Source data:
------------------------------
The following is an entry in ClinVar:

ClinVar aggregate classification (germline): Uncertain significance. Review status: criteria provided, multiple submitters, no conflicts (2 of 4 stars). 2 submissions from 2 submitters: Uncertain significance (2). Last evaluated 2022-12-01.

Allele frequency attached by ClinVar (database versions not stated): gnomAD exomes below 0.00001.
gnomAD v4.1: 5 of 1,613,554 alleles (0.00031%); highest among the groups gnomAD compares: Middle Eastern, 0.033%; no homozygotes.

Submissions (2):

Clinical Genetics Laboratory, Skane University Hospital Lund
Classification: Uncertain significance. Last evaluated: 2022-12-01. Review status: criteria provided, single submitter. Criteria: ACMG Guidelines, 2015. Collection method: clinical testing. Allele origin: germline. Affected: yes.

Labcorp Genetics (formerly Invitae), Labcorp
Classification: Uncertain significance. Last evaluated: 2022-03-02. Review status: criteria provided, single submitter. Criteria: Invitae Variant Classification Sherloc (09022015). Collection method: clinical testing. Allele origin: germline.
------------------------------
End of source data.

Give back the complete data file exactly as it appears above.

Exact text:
The following is an entry in ClinVar:

ClinVar aggregate classification (germline): Uncertain significance. Review status: criteria provided, multiple submitters, no conflicts (2 of 4 stars). 2 submissions from 2 submitters: Uncertain significance (2). Last evaluated 2022-12-01.

Allele frequency attached by ClinVar (database versions not stated): gnomAD exomes below 0.00001.
gnomAD v4.1: 5 of 1,613,554 alleles (0.00031%); highest among the groups gnomAD compares: Middle Eastern, 0.033%; no homozygotes.

Submissions (2):

Clinical Genetics Laboratory, Skane University Hospital Lund
Classification: Uncertain significance. Last evaluated: 2022-12-01. Review status: criteria provided, single submitter. Criteria: ACMG Guidelines, 2015. Collection method: clinical testing. Allele origin: germline. Affected: yes.

Labcorp Genetics (formerly Invitae), Labcorp
Classification: Uncertain significance. Last evaluated: 2022-03-02. Review status: criteria provided, single submitter. Criteria: Invitae Variant Classification Sherloc (09022015). Collection method: clinical testing. Allele origin: germline.